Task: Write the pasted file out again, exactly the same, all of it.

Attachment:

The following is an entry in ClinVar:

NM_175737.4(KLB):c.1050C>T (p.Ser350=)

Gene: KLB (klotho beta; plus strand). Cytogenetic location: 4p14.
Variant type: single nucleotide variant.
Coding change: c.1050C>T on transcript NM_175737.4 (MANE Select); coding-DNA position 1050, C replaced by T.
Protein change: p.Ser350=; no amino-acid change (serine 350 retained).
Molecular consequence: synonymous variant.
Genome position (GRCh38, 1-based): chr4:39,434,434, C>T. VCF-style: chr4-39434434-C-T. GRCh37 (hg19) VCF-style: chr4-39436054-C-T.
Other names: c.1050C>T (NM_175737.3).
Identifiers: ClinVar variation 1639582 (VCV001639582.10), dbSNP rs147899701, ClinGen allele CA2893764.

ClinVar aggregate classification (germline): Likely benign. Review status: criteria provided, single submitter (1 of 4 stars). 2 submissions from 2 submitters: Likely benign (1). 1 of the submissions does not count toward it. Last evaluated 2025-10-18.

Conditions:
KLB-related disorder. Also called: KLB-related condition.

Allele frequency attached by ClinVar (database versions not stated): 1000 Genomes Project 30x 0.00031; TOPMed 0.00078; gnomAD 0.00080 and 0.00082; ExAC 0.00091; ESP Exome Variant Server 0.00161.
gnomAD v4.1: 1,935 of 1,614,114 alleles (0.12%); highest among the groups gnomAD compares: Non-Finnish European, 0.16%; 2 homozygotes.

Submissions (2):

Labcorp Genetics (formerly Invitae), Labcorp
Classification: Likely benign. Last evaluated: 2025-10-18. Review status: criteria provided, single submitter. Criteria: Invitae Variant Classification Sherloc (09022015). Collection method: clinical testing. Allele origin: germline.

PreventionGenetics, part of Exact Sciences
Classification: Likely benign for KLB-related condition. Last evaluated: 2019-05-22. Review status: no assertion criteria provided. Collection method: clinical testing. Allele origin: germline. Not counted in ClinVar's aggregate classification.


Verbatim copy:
The following is an entry in ClinVar:

NM_175737.4(KLB):c.1050C>T (p.Ser350=)

Gene: KLB (klotho beta; plus strand). Cytogenetic location: 4p14.
Variant type: single nucleotide variant.
Coding change: c.1050C>T on transcript NM_175737.4 (MANE Select); coding-DNA position 1050, C replaced by T.
Protein change: p.Ser350=; no amino-acid change (serine 350 retained).
Molecular consequence: synonymous variant.
Genome position (GRCh38, 1-based): chr4:39,434,434, C>T. VCF-style: chr4-39434434-C-T. GRCh37 (hg19) VCF-style: chr4-39436054-C-T.
Other names: c.1050C>T (NM_175737.3).
Identifiers: ClinVar variation 1639582 (VCV001639582.10), dbSNP rs147899701, ClinGen allele CA2893764.

ClinVar aggregate classification (germline): Likely benign. Review status: criteria provided, single submitter (1 of 4 stars). 2 submissions from 2 submitters: Likely benign (1). 1 of the submissions does not count toward it. Last evaluated 2025-10-18.

Conditions:
KLB-related disorder. Also called: KLB-related condition.

Allele frequency attached by ClinVar (database versions not stated): 1000 Genomes Project 30x 0.00031; TOPMed 0.00078; gnomAD 0.00080 and 0.00082; ExAC 0.00091; ESP Exome Variant Server 0.00161.
gnomAD v4.1: 1,935 of 1,614,114 alleles (0.12%); highest among the groups gnomAD compares: Non-Finnish European, 0.16%; 2 homozygotes.

Submissions (2):

Labcorp Genetics (formerly Invitae), Labcorp
Classification: Likely benign. Last evaluated: 2025-10-18. Review status: criteria provided, single submitter. Criteria: Invitae Variant Classification Sherloc (09022015). Collection method: clinical testing. Allele origin: germline.

PreventionGenetics, part of Exact Sciences
Classification: Likely benign for KLB-related condition. Last evaluated: 2019-05-22. Review status: no assertion criteria provided. Collection method: clinical testing. Allele origin: germline. Not counted in ClinVar's aggregate classification.